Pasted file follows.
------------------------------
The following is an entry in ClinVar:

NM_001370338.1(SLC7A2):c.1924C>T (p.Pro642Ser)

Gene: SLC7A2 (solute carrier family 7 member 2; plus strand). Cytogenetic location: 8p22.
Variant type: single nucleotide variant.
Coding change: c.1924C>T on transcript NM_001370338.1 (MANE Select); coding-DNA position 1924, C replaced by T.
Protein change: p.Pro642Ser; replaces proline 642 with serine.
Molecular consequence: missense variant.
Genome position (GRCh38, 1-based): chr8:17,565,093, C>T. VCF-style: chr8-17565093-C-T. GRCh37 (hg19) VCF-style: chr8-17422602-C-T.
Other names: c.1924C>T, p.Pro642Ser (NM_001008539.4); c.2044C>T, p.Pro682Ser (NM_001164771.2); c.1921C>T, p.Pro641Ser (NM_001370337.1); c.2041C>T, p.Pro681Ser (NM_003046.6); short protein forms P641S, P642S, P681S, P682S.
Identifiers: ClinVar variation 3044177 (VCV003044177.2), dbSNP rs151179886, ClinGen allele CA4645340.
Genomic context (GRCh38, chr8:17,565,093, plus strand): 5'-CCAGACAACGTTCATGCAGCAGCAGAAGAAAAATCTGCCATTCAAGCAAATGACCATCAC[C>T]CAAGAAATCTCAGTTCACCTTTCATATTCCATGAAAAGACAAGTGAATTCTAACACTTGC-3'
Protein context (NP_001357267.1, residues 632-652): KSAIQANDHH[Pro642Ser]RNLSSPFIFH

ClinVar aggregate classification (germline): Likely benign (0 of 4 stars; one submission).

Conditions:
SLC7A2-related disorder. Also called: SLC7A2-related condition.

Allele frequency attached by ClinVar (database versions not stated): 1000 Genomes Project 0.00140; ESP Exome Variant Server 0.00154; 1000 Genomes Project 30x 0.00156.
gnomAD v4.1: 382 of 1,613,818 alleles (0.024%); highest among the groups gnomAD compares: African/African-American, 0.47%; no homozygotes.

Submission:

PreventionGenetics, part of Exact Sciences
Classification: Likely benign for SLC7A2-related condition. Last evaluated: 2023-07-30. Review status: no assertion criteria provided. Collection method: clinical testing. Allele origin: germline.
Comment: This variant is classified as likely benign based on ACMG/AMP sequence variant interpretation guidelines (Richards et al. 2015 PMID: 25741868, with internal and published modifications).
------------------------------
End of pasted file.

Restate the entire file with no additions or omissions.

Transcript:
The following is an entry in ClinVar:

NM_001370338.1(SLC7A2):c.1924C>T (p.Pro642Ser)

Gene: SLC7A2 (solute carrier family 7 member 2; plus strand). Cytogenetic location: 8p22.
Variant type: single nucleotide variant.
Coding change: c.1924C>T on transcript NM_001370338.1 (MANE Select); coding-DNA position 1924, C replaced by T.
Protein change: p.Pro642Ser; replaces proline 642 with serine.
Molecular consequence: missense variant.
Genome position (GRCh38, 1-based): chr8:17,565,093, C>T. VCF-style: chr8-17565093-C-T. GRCh37 (hg19) VCF-style: chr8-17422602-C-T.
Other names: c.1924C>T, p.Pro642Ser (NM_001008539.4); c.2044C>T, p.Pro682Ser (NM_001164771.2); c.1921C>T, p.Pro641Ser (NM_001370337.1); c.2041C>T, p.Pro681Ser (NM_003046.6); short protein forms P641S, P642S, P681S, P682S.
Identifiers: ClinVar variation 3044177 (VCV003044177.2), dbSNP rs151179886, ClinGen allele CA4645340.
Genomic context (GRCh38, chr8:17,565,093, plus strand): 5'-CCAGACAACGTTCATGCAGCAGCAGAAGAAAAATCTGCCATTCAAGCAAATGACCATCAC[C>T]CAAGAAATCTCAGTTCACCTTTCATATTCCATGAAAAGACAAGTGAATTCTAACACTTGC-3'
Protein context (NP_001357267.1, residues 632-652): KSAIQANDHH[Pro642Ser]RNLSSPFIFH

ClinVar aggregate classification (germline): Likely benign (0 of 4 stars; one submission).

Conditions:
SLC7A2-related disorder. Also called: SLC7A2-related condition.

Allele frequency attached by ClinVar (database versions not stated): 1000 Genomes Project 0.00140; ESP Exome Variant Server 0.00154; 1000 Genomes Project 30x 0.00156.
gnomAD v4.1: 382 of 1,613,818 alleles (0.024%); highest among the groups gnomAD compares: African/African-American, 0.47%; no homozygotes.

Submission:

PreventionGenetics, part of Exact Sciences
Classification: Likely benign for SLC7A2-related condition. Last evaluated: 2023-07-30. Review status: no assertion criteria provided. Collection method: clinical testing. Allele origin: germline.
Comment: This variant is classified as likely benign based on ACMG/AMP sequence variant interpretation guidelines (Richards et al. 2015 PMID: 25741868, with internal and published modifications).